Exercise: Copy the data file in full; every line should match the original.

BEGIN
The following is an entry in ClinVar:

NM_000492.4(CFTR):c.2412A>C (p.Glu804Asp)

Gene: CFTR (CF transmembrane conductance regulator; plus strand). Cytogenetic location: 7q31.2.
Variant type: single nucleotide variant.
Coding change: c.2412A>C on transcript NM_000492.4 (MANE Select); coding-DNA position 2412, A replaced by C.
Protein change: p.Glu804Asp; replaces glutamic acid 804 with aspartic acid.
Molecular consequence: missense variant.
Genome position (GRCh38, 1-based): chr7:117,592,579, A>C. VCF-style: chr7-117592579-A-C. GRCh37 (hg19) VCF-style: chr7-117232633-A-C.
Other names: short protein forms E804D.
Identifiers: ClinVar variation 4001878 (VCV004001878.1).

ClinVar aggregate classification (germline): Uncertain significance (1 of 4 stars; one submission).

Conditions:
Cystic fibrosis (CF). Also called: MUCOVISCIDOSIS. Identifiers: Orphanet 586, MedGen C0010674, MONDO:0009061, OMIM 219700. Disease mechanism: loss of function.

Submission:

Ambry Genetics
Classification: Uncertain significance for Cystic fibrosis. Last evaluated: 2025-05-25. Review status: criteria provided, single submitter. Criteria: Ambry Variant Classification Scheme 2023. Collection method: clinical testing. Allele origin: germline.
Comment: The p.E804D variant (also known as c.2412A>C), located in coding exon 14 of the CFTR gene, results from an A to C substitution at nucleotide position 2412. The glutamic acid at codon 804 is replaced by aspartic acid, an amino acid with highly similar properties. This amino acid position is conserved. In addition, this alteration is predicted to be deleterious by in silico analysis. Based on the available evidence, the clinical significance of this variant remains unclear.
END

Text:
The following is an entry in ClinVar:

NM_000492.4(CFTR):c.2412A>C (p.Glu804Asp)

Gene: CFTR (CF transmembrane conductance regulator; plus strand). Cytogenetic location: 7q31.2.
Variant type: single nucleotide variant.
Coding change: c.2412A>C on transcript NM_000492.4 (MANE Select); coding-DNA position 2412, A replaced by C.
Protein change: p.Glu804Asp; replaces glutamic acid 804 with aspartic acid.
Molecular consequence: missense variant.
Genome position (GRCh38, 1-based): chr7:117,592,579, A>C. VCF-style: chr7-117592579-A-C. GRCh37 (hg19) VCF-style: chr7-117232633-A-C.
Other names: short protein forms E804D.
Identifiers: ClinVar variation 4001878 (VCV004001878.1).

ClinVar aggregate classification (germline): Uncertain significance (1 of 4 stars; one submission).

Conditions:
Cystic fibrosis (CF). Also called: MUCOVISCIDOSIS. Identifiers: Orphanet 586, MedGen C0010674, MONDO:0009061, OMIM 219700. Disease mechanism: loss of function.

Submission:

Ambry Genetics
Classification: Uncertain significance for Cystic fibrosis. Last evaluated: 2025-05-25. Review status: criteria provided, single submitter. Criteria: Ambry Variant Classification Scheme 2023. Collection method: clinical testing. Allele origin: germline.
Comment: The p.E804D variant (also known as c.2412A>C), located in coding exon 14 of the CFTR gene, results from an A to C substitution at nucleotide position 2412. The glutamic acid at codon 804 is replaced by aspartic acid, an amino acid with highly similar properties. This amino acid position is conserved. In addition, this alteration is predicted to be deleterious by in silico analysis. Based on the available evidence, the clinical significance of this variant remains unclear.